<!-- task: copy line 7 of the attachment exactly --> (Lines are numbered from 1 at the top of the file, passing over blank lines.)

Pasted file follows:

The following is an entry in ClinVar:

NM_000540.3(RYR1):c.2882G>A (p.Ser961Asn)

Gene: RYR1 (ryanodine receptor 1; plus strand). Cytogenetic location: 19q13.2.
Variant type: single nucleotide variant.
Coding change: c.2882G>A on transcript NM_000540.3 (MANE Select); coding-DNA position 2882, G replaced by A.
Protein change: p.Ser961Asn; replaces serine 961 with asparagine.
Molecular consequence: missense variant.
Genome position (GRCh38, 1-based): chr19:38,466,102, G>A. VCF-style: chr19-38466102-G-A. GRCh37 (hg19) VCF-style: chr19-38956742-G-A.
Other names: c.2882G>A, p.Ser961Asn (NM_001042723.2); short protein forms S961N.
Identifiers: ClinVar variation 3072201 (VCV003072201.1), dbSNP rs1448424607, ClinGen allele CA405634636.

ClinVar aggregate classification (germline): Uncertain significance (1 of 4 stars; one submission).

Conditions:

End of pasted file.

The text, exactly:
Molecular consequence: missense variant.